Microsoft and Oracle announced a lot of piece parts with their June 24 partnership around Azure and Oracle databases and middleware.
Here's your Cliff Notes version: Oracle apps are now certified to run on Windows Server, Hyper-V, and Windows Azure. Up until today, they were only certified to run on Windows Server. Oracle Linux also gets added to the list of Linux varianst supported in Azure's VMs, too.
Microsoft already has been certifying its own applications on Windows Azure, including its SQL Server database. (Here's a list of which versions of various database, security and other enterprise products are certified as running on Azure's persistent virtual machines.) Now Oracle's own databases and its WebLogic middleware are added to that list.
Microsoft already has supported Java development on Windows Azure. Today, Oracle and Microsoft said they'd take Java support a step further, with Oracle certifying Java to run on Hyper-V and Windows Azure.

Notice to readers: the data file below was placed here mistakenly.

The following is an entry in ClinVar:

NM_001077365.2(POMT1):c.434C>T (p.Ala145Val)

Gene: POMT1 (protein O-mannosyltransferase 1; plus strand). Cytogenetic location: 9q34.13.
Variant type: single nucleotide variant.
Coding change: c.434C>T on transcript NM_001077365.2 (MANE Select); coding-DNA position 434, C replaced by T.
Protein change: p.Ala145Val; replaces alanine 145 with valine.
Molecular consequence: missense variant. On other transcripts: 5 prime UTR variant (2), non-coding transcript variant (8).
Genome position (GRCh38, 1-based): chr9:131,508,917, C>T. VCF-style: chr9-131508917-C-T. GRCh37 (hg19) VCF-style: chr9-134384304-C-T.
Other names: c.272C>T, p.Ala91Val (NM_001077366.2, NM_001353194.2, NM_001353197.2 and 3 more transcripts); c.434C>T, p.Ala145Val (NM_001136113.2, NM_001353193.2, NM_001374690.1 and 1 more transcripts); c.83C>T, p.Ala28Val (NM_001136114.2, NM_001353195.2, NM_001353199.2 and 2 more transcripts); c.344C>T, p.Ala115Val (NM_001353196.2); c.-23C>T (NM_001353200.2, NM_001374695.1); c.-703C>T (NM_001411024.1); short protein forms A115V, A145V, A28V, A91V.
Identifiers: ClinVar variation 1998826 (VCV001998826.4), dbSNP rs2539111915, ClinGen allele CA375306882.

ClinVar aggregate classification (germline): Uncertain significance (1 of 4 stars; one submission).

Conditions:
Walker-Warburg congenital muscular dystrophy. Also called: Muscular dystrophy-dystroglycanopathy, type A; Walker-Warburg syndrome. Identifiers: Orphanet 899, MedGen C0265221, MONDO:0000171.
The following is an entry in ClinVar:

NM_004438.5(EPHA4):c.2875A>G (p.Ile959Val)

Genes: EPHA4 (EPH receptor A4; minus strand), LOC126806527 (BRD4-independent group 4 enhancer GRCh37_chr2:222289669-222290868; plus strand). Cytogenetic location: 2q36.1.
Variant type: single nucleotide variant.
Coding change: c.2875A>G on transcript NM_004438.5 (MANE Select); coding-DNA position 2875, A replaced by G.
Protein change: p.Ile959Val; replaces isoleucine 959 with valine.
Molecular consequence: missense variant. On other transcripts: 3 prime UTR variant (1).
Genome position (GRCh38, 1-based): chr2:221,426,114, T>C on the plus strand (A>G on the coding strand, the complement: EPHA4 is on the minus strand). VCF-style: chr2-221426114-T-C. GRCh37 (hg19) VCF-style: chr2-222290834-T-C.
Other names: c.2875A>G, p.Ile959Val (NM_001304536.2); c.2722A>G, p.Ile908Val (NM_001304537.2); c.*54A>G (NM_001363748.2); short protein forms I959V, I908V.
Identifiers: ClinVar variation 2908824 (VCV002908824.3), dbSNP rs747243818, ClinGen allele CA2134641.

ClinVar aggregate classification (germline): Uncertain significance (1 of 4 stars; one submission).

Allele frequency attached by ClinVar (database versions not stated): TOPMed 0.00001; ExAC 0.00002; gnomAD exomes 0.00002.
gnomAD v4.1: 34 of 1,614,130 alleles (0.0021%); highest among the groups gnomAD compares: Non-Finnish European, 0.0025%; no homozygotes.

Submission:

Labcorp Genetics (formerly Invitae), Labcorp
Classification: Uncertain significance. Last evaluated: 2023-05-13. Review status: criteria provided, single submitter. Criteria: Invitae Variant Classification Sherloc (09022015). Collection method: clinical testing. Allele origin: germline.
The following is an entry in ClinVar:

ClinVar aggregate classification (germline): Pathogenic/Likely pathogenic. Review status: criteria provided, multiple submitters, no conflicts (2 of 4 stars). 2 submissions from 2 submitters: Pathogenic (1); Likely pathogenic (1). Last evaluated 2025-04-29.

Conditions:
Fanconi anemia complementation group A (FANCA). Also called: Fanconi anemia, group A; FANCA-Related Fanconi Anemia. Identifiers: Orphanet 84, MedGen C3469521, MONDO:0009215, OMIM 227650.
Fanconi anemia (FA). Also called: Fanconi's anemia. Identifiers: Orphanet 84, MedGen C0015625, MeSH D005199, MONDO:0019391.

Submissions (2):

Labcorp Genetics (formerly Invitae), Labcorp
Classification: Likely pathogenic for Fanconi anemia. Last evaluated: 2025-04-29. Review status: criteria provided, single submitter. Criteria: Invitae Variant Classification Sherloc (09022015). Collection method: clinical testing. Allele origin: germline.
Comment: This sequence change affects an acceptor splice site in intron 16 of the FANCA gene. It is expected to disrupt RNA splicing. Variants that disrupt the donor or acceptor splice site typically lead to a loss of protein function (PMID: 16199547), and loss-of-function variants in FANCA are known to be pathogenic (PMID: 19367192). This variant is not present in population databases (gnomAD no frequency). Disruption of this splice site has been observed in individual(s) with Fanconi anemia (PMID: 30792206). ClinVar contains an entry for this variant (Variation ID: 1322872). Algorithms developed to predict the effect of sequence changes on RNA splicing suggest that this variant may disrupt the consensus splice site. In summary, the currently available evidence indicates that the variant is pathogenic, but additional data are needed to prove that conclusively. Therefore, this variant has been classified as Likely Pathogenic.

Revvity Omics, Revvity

"It's about time. We're happy to work in newer and more constructive ways with Oracle," said Microsoft CEO Steve Ballmer during a call with press and analysts about the new partnership. (Microsoft and Oracle are more than just software rivals; there's some very, very bad history between the two, for those who haven't followed along from home.)
Why did Microsoft and Oracle announce this partnership today -- beyond the fact that Oracle's CEO Larry Ellison kind of pre-announced it last week during Oracle's earnings call? After all, Oracle already had a long-standing partnership with Amazon so that its apps run on AWS. Rackspace, another Microsoft competitor, just announced today increased support of MongoDB on its cloud platform.
Is there another cloud shoe about to drop with Google? I have no idea. But I'm thinking the cloud-app certification wars are the next battleground ....
This story originally appeared as "Microsoft-Oracle deal: What you need to know" on ZDNet.